While playing MTG, who is responsible for a triggered ability and what is the limit in time to claim it?

Let put an example:

Using the activated ability of Obsidian Fireheart, I add a counter on one of my oponent's lands. Then I end my turn and they start untapping their cards.

Is it my responsibility to tell them "hey!, don't forget to lose your 1 life" and can they intentionally foreget it otherwise?

Also, if it's my responsibility to tell them, what is my limit in time to do so?

  • House rule was to conduct untap and upkeep in parallel. If you untapped all your lands and you forgot to leave one tapped to pay for my Nefs Asp having damaged you that one time before, then you took one again, and I can point that out at any time before you end your turn. But if you're going to nettle with a card that I can do nothing about, then you're keeping score.
    – Mazura
    Jun 4 at 22:03

2 Answers 2


In general, it is always both player's responsibility to ensure the game rules are followed; quoting from the Tournament Rules, section 1.10 "Players":

Players are responsible for [...] Maintaining a clear and legal game state.

The exact rules around missed triggers are complicated and vary by Rules Enforcement Level (REL), but in general:

  • Players are responsible for triggers they control
  • You are not required to point out missed triggers your opponent controls to your opponent - but unless you're in a real competitive situation, consider doing so, particularly if you are playing against a less experienced player as this makes you a Good Person™.
  • If you accidentally miss a trigger which is beneficial to you, there is in general no penalty.
  • Accidentally missing a trigger which is detrimental to you is a minor penalty.
  • Deliberately missing a trigger is a major penalty.

As always, if you end up in a situation with missed triggers or anything else, the correct action is to call for a judge and let them sort it out. It's what they're there for.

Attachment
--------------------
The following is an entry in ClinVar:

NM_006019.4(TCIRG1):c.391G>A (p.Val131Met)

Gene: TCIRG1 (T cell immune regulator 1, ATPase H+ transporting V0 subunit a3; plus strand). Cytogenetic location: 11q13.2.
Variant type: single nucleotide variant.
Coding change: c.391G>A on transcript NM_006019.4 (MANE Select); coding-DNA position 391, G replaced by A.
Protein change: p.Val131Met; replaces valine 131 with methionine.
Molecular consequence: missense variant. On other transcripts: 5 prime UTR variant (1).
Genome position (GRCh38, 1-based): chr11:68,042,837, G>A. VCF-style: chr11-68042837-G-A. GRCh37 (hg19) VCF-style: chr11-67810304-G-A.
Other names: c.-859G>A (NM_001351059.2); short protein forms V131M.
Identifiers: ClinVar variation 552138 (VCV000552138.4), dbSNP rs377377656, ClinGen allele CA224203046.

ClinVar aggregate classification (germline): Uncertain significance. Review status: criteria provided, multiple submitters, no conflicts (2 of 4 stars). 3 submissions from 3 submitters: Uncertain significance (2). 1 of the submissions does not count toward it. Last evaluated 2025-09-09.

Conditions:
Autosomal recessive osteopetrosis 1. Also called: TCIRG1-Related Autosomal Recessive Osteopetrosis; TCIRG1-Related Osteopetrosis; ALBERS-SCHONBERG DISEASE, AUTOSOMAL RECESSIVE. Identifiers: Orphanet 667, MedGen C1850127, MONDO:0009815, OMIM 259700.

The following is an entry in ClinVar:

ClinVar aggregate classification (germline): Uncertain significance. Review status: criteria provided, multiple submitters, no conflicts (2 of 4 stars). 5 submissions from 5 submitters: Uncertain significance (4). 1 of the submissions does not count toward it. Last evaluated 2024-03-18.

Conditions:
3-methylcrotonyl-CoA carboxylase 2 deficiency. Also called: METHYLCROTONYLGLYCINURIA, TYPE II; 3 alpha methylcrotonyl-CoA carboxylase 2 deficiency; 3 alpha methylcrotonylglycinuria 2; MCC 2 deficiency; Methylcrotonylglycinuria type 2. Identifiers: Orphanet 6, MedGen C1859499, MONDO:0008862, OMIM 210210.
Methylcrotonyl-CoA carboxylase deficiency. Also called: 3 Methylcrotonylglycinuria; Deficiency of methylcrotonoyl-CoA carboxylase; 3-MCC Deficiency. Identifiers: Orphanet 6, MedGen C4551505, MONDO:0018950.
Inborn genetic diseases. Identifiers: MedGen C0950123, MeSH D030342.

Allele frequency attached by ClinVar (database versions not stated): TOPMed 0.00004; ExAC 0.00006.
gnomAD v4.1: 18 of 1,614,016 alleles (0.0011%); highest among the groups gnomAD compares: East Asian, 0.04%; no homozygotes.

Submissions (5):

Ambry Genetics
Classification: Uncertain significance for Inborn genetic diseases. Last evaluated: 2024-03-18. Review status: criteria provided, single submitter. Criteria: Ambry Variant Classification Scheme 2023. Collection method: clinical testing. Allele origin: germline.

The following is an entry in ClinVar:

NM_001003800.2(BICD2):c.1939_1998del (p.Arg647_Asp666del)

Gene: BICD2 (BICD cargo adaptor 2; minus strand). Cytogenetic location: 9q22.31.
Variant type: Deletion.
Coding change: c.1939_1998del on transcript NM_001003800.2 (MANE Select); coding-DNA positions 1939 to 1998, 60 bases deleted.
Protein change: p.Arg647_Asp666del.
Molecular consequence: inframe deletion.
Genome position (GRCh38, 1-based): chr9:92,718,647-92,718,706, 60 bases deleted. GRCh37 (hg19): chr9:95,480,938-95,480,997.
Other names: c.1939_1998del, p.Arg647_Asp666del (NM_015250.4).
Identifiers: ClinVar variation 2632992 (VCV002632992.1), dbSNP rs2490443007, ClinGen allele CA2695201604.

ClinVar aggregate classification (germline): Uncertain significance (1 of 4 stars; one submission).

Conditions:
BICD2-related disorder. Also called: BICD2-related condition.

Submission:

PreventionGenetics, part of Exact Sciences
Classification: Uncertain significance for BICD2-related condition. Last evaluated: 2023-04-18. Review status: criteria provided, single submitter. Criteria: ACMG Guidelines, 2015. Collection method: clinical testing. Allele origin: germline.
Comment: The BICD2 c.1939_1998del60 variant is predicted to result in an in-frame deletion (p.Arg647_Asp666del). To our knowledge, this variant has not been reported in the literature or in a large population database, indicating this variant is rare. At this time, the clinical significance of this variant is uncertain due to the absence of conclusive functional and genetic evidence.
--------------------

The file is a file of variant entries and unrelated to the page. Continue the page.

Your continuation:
• Consequently, If I understood well: The owner of the land is the triggers controller and responsible of getting the 1live dommage. However, when in non-competitive game (without judge), what is supposed to be the penalty? Jun 4 at 12:18
  • 1
    If you don't have a judge, sort it out between you. If you can't sort it out between you in a friendly game, don't play with that person. Jun 4 at 12:22
  • 1
    Yes, sure! It was to understand what kind of penalty applies. As begginers, we usually miss lot of triggers, thus, assuming some type of penalty is also an incentive to play better. Jun 4 at 12:25
  • 6
    The penalties in the rules are essentially "out of game" effects: warning, game loss, match loss, tournament disqualification. None of those are particularly helpful for a friendly game, if you think penalties will make you play better I suggest making some up: doing the dishes, buying the next round at the bar or whatever. Jun 4 at 12:54
  • @PhilipKendall the "what kind of penalty applies" part is IMO important and worth including into the answer since that's not obvious. Jun 5 at 11:04

In the olden days (pre-covid) the answer would be different depending on the REL (Rules enforcement level) of the event.

Pre-release were entry level events and celebratory in nature. If somebody missed a trigger, no big deal. The event was meant to celebrate the new set.

FNMs were somewhere in the middle, depending somewhat on the concentration of Spikes, Johnnies and Timmies at the event.

At a PTQ or GP things were different. Here people came to compete. Here both players were expected to keep accurate game states. In these types of matches lack of rules knowledge or the forgetting of a trigger was not considered a valid reason to loose a match.

If a player was under some misconception in regards to rules it was not acceptable to remain silent for some benefit. Competitive mtg has always desired the better player to win, not just the better rules lawayer


You must log in to answer this question.

Not the answer you're looking for? Browse other questions tagged .